Author Topic: How to pick the perfect rootstock, and where to buy it?  (Read 722 times)

Olivier

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How to pick the perfect rootstock, and where to buy it?
« on: March 04, 2021, 02:48:59 PM »
I have been obsessing with US-942 lately as it seems to be the 'best' rootstock at the moment. High yields, resistant to many diseases and produces great quality fruits. And based on some numbers I saw online, it seems like Florida growers have been shifting to this rootstock over the past few years.

That being said, I have no clue if having that rootstock will make any difference for the environment in which I grow.
-All my trees are in pot. I have no opportunity to plant them in ground.
-They grow indoors from September/October to May
-Outdoors during summer
-Trees need to remain small (less than 6ft tall and I'd say max 3-4ft wide)

Am I driving myself nuts for nothing chasing the US-942? If not, if it's really worth it, where can I buy seedlings or seeds?

brian

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Re: How to pick the perfect rootstock, and where to buy it?
« Reply #1 on: March 04, 2021, 05:27:25 PM »
the lazy way is "order trifoliate orange seeds from ebay/etsy/this forum" and grow them.  My personal experience is that rootstock isn't the most important factor, temperature, drainage, and watering is. 
I haven't tried growing any other rootstock, though I have had trees of various rootstocks growing in containers.   If your trees get too big consider yourself succesful :)

When that started happening to me I graft them onto flying dragon (dwarfing) and I will eventually toss the donor trees (which are mostly on C-35, and other rootstocks I don't even know)

If you are growing in containers in the north your trees will be dwarfed anyway to some degree.  I've definitely had container trees get 6ft+ tall, but it took a while.  In-ground trees grow like 3x faster for me, though (in a heated greenhouse)
« Last Edit: March 04, 2021, 05:32:55 PM by brian »

lebmung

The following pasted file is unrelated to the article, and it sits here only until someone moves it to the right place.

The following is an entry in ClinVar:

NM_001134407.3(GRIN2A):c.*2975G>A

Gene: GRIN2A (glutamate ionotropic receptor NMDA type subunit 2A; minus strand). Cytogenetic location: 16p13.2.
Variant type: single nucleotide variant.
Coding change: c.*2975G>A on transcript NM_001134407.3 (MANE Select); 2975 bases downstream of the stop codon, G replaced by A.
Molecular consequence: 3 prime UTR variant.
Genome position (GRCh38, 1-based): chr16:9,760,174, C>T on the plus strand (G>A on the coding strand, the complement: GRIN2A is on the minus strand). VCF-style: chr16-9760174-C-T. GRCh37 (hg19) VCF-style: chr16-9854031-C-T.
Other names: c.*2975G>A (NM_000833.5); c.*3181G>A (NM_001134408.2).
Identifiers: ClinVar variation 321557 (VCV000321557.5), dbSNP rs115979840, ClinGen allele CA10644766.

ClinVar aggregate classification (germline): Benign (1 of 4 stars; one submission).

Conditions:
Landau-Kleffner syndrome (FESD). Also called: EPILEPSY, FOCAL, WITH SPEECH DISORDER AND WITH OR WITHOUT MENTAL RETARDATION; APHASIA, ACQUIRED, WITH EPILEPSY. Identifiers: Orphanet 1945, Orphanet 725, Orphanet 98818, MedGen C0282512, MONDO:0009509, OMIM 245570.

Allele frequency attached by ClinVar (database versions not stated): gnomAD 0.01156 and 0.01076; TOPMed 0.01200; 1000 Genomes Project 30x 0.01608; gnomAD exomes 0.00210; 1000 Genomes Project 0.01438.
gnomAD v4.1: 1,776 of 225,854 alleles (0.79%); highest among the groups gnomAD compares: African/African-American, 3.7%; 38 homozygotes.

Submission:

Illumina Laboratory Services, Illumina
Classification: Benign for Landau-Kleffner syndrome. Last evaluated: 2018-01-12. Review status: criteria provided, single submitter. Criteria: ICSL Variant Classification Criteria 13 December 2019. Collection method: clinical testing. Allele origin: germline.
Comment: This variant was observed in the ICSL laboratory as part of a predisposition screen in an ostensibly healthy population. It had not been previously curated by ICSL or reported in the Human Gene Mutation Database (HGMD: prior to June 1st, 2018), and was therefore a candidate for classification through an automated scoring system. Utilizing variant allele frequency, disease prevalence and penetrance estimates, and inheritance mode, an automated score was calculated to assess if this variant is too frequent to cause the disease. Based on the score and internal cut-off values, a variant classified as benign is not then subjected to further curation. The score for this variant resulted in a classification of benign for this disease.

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Re: How to pick the perfect rootstock, and where to buy it?
« Reply #2 on: March 04, 2021, 06:19:41 PM »
there is no perfect rootstock.

For Canada I would use sour orange for pots, poncirus slow downs the tree in winter even under grow lights.

poncirsguy

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Re: How to pick the perfect rootstock, and where to buy it?
« Reply #3 on: March 04, 2021, 11:10:20 PM »
My Fukushu on Flying dragon is slow right now.  My New Zealand on Seville sour and another NZL on US897 will grow all winter under lights.

Olivier

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Re: How to pick the perfect rootstock, and where to buy it?
« Reply #4 on: March 05, 2021, 07:55:36 AM »
Thank you all for your answers, I appreciate it.

If you are growing in containers in the north your trees will be dwarfed anyway to some degree.

I was under the impression a tree would produce better quality fruits the closer it gets to its full potential/maturity. That is based on some thread I read here about grapefruit trees. I don't know if it applies to all citrus though.

Assuming the above statement is true, I'd like to get a tree that is meant to be relatively short.

My Fukushu on Flying dragon is slow right now.  My New Zealand on Seville sour and another NZL on US897 will grow all winter under lights.

I have one tree on US897 and it barely grew this winter, but the tree seems to have been mistreated in the past (weak trunk with scars) so it's probably not a good benchmark. Among the trees I have, those grafted on KH (couldn't figure what rootstock that is) are doing the best in terms of growth.


For those of you who graft trees on a regular basis, where do you obtain your rootstock? I can find Flying Dragon, Trifoliate Orange and C-35 rather easily, but the USDA rootstocks (US-xxx) seem to be reserved for wholesellers. I must have contacted 15 nurseries in Florida so far and no luck yet.

citrange

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Re: How to pick the perfect rootstock, and where to buy it?
« Reply #5 on: March 05, 2021, 08:02:05 AM »
Quote
Am I driving myself nuts for nothing chasing the US-942?
Yes!
A rootstock chosen for best commercial use for Florida is irrelevant to growing in pots in Montreal.
You have completely different climate, soil type and likely pests and diseases.